That fresh start was welcomed warmly by most in the Florida State fan base. Die-hard Seminoles loved everything that the legendary Bowden did for their program, but they knew the game was passing him by. They longed for the more modern methods espoused by Fisher and the like. With so much money now at stake now in college sports, they understood the need for a more businesslike approach. They were more than ready to trade in their comfortable mom-and-pop shop for a Fortune 500 conglomerate.

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And when Fisher led Florida State back to the promised land -- winning the 2013 national championship and reeling off an incredible 29 consecutive victories -- they rewarded him the way big businesses reward their CEOs. Fisher now is one of the few highest paid coaches in the country, and he and his staff have received raises and contract extensions nearly every year. When defensive coordinator Charles Kelly was courted by Auburn two years ago, the administration stepped up in a way it never had before for an assistant coach; Kelly was given an unprecedented five-year deal worth more than $4 million.

The FSU administration, with the help of Seminole Boosters, also have worked to give those coaches all the materials they might need to get the job done. New facilities have been constructed, like the $15 million Indoor Practice Facility and the fancy new dorms for student-athletes. Old buildings have been modernized, including the locker rooms, the coaches’ offices and players’ lounge. A feasibility study is under way for a new standalone football facility -- something similar to the $55 million project recently completed at Clemson and others being constructed at the University of Florida and elsewhere.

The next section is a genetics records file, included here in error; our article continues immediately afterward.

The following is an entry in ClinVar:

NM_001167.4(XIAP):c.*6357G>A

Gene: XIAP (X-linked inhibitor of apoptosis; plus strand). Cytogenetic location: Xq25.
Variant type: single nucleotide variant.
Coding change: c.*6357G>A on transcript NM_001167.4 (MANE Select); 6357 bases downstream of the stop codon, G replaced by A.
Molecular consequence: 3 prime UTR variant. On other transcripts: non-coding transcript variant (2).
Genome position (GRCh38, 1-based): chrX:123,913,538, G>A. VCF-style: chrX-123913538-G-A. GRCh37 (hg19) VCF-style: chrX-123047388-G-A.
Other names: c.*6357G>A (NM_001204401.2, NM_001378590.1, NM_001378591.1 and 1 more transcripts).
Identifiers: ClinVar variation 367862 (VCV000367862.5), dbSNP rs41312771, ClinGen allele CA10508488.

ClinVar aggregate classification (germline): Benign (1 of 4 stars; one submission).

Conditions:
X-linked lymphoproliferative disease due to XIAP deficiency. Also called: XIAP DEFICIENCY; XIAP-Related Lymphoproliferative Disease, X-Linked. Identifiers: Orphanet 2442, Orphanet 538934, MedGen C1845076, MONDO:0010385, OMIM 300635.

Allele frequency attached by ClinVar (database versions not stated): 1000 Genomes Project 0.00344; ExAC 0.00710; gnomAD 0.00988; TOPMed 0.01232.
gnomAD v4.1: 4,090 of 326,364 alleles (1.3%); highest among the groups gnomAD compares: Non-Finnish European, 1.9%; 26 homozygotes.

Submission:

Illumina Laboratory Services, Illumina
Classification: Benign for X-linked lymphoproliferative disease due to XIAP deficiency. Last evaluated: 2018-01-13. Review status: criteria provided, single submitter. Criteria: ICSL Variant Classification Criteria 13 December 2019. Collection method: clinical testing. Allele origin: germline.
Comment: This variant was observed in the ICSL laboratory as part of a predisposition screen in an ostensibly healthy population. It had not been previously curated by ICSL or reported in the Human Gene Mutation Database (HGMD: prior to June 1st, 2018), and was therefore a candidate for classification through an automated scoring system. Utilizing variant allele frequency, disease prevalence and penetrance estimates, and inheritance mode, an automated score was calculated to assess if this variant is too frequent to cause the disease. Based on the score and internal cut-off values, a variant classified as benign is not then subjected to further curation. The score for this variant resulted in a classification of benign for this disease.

College football is big business, and FSU has proven it is committed to competing at the highest levels. Seminole Nation has taken on exactly the mentality Fisher wanted them to embrace when he was named head coach in 2010.

But nothing in the business world comes without a price. And the price for Fisher and his staff is heightened expectations and hard-line consequences. The same ones that exist at all big businesses.